The oldest kinds of alcoholic drink known to us, the remains of which have been found in tombs and settlements of early civilizations, are wine and beer. The Egyptians made wine from pomegranates and labelled it as such by pouring it into pomegranate-shaped flasks. Figs, dates and grapes were also used to make other kinds of wine in that ancient civilization. The  technology of advanced drinking progressed at such a pace that, as early as the First Dynasty, about 5000 years ago, it was possible for hosts to ask their dinner guests whether they would prefer a red or a white wine, and even whether they would like a sweet or a dry wine, to accompany their meal.  Already there were named vintages, and the cult of good drinking was well under way.

Beer was even more common than wine in ancient times and many varieties are mentioned in the earliest texts known to us. Travellers remarked that these primal brews were ‘not much inferior to wine’. Like the wine, beer was downed in large quantities at all great occasions and the rich pantheon of gods of those far-off days appeared to require a great deal of sacred swallowing on the part of their devoted followers, to keep them happy in their various heavens.

It is usually argued that it was the introduction of cereal agriculture that made it possible to invent beer, but an intriguing counter-argument has been put forward to the effect that it was the need for beer that made agriculture possible.

The secret of the success of this improved form of drinking, using wine and beer, was twofold. First, the liquids involved were difficult to produce, requiring a lengthy process of growing, collection, preparation, fermentation, straining and bottling. This alone made the act of drinking seem more significant.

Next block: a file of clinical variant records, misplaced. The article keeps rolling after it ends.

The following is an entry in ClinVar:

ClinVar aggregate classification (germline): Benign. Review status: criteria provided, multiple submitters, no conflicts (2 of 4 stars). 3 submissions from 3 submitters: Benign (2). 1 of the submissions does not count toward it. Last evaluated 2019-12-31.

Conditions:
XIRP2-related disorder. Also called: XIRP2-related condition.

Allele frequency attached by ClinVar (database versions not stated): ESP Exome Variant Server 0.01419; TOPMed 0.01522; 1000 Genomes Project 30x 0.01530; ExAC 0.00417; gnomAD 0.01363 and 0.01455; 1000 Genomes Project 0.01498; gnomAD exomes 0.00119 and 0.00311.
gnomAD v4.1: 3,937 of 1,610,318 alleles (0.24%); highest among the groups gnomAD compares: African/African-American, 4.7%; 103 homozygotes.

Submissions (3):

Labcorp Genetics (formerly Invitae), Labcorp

Even more importantly, the consumption of these beverages created a shared sense of heightened well-being and release from tension. This new style of social drinking may have harked back to the primeval joy of parched, aching throats finding cool, clear water, but it now went much further. It carried men off into a world of harmless pleasure where the pressures of their newly adopted urban way of life could be eased, if only for a while. It was a marvellous invention of the first great civilizations - a form of shared, chemical day-dreaming that provided vital opportunities for social bonding. Those that drank together stayed together.

It was important that early drinking was most commonly associated with great celebrations and other festive occasions. These are times when those present are in a mood to enjoy themselves. This is essential if alcohol is to play its best role. For it is not a stimulant, but an inhibitor of inhibitions. And there is a subtle difference. Whatever the dominant mood of the drinker, alcohol will exaggerate it by removing the usual social restraints.  If the drinker is happy he becomes happier; if he is sad he becomes sadder. There is absolutely no truth in the idea that alcohol helps to ‘drown your sorrows’. If you are sorrowful to start with you will only sink deeper into despair as the night wears on. For this reason, the happy social occasion is the ideal environment for the human ritual of ‘taking a drink’. As such it has always had - and will always have - great social significance.  

Desmond Morris,
Oxford 1998